Mary-Louise Parker And 'Heisenberg' Take Quantum Leap From Broadway To The Taper Forum
Before she gained national recognition on the hit TV show Weeds, Mary-Louise Parker was one of New York's most distinguished theater actors, winning a Tony Award for her lead performance in Proof and nominations for her work in two plays by Craig Lucas, in addition to originating the lead role in Paula Vogel's How I Learned to Drive off-Broadway.
By contrast, Denis Arndt—Parker's co-star in the original production of Heisenberg, which has now moved into the Mark Taper Forum—made his Broadway debut in this role at the age of 77. While it may seem that the actors come from different worlds, they both share an overwhelming charisma, and it's one of the main reasons to see this May-December romance by playwright Simon Stephens.
Parker's Georgie Burns is a vivacious American woman in her early 40s who has just impetuously kissed Alex Priest, a 75-year-old stranger, played by Arndt, sitting on a bench in a London train station as the play begins. Not quite indignant at this brash gesture, Alex lets Georgie chat him up for a while, mentioning in response to her inquiry about his job that he's a butcher in town, though he declines to let her know where, exactly, he works. Still, just knowing his name and his profession is enough for her to track him down on Google and show up unbidden at his shop five days later to continue her insistent questions about his past and present life, and to solicit him to take her out on a date. Alex tries to be cagy about it, but he hardly resists her advances.
The play is named after early 20th century Nobel Prize-winning German physicist Werner Heisenberg, most famous for introducing the uncertainty principle into quantum mechanics. Neither Heisenberg nor his work is ever mentioned or alluded to by either character in the 80 minutes we spend with them, so we may speculate that Stephens intends for us to understand that their relationship exemplifies or illustrates the scientist's ideas about the unpredictability of our course through the universe. It strikes us, however, that this human condition underlies most viable works of drama, and isn't any more intrinsic to this burgeoning love story than other works.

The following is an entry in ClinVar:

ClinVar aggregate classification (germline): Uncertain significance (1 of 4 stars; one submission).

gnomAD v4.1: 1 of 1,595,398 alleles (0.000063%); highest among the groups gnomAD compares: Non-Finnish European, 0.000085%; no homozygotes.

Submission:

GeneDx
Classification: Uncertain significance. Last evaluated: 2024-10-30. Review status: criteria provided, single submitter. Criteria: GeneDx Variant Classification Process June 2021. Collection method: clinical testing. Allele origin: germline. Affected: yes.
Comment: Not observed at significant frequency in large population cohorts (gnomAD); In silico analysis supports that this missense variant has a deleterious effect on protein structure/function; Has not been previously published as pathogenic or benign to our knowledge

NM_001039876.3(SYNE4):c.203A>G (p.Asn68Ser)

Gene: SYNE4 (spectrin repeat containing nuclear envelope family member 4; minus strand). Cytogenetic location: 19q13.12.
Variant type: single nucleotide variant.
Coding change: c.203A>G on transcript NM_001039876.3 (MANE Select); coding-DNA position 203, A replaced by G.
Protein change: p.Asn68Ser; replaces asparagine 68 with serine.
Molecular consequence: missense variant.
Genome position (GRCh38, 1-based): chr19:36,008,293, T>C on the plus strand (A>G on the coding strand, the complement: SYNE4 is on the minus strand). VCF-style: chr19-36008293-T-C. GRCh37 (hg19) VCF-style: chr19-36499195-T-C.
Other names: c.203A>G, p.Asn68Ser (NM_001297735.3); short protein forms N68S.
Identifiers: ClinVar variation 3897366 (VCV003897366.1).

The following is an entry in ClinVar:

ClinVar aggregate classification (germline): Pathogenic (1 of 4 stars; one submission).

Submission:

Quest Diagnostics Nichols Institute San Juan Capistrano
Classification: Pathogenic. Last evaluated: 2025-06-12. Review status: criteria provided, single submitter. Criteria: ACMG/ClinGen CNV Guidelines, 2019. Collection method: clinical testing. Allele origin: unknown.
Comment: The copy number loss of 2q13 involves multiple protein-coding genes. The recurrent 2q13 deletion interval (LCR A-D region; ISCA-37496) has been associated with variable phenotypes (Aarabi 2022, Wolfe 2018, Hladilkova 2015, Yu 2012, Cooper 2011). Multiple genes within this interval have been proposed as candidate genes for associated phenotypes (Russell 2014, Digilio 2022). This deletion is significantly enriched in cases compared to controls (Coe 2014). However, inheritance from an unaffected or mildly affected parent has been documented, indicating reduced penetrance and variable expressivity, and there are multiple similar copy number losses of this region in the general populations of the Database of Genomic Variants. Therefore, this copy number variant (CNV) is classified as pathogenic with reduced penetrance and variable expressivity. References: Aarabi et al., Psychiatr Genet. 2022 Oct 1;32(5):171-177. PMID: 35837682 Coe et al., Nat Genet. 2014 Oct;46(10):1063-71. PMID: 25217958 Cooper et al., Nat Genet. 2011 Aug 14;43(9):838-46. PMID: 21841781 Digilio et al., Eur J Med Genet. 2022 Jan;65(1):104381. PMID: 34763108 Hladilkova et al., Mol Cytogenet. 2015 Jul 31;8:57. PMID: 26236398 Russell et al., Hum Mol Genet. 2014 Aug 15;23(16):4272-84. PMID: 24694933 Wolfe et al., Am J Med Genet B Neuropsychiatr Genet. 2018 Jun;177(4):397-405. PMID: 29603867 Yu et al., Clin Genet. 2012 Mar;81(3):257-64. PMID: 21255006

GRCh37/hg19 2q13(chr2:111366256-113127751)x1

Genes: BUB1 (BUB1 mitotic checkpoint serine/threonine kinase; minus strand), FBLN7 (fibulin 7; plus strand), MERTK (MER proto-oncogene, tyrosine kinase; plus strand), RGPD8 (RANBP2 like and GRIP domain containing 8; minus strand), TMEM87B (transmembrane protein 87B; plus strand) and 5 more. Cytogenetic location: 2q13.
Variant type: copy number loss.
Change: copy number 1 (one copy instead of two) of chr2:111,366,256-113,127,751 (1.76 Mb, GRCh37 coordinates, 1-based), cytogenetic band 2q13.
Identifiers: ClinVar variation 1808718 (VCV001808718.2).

Parker and Arndt's stellar performances imbue Heisenberg with a soulful depth that its schematic text often only gestures toward. Over the play's six scenes, Parker illuminates Georgie's relentless audacity in pursuing Alex, and in doing so reveals her desperate need for his support. As for Arndt, his initial stiffness toward Georgie later unspools into a hard-earned free-spiritedness, one that a life of situational disappointment and insularity has, counter-intuitively, enabled him to develop.
Before its run in a big Broadway house, Heisenberg premiered in a 150-seat theater, which is probably a more natural habitat for this piece than the much larger Mark Taper Forum (reconfigured for this production with additional seats up close to the stage). Prodigiously accomplished director Mark Brokaw and his smart design team allow the action to fill the room, but the scientific principle the play's title alludes to (which describes the close observation of microscopic particles) becomes obscured in the fishbowl of a larger theatrical viewing space.
Heisenberg plays eight times a week at the Mark Taper Forum through August 6 (Mary-Louise Parker will not be performing August 4-6.) Full-price tickets $49.50-$110 online ($45-$100 at the box office); discount tickets $78.75 and $56.25 available for some performances on Goldstar.